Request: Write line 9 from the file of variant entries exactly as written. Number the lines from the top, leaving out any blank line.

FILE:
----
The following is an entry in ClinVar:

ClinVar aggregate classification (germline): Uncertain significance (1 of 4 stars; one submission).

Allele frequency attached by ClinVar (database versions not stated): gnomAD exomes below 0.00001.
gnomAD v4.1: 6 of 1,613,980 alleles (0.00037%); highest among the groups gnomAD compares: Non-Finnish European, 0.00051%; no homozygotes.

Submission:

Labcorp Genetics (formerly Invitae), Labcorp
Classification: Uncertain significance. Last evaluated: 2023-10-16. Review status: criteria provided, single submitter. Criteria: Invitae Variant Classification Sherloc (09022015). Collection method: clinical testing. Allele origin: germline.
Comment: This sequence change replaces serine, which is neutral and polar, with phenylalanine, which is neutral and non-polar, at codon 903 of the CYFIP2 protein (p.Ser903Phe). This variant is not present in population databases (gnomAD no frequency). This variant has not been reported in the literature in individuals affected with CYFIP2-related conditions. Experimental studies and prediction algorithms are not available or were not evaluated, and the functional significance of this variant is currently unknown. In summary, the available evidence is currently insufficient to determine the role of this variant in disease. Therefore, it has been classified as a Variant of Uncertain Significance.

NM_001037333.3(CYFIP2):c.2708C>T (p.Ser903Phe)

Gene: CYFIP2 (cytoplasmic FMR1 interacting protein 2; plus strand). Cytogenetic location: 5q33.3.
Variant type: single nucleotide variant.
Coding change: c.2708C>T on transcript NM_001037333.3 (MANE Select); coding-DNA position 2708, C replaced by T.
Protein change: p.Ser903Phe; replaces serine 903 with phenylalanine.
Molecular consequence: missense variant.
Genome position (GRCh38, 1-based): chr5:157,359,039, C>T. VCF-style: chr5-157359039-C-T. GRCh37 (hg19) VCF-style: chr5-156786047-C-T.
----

NM_001037333.3(CYFIP2):c.2708C>T (p.Ser903Phe)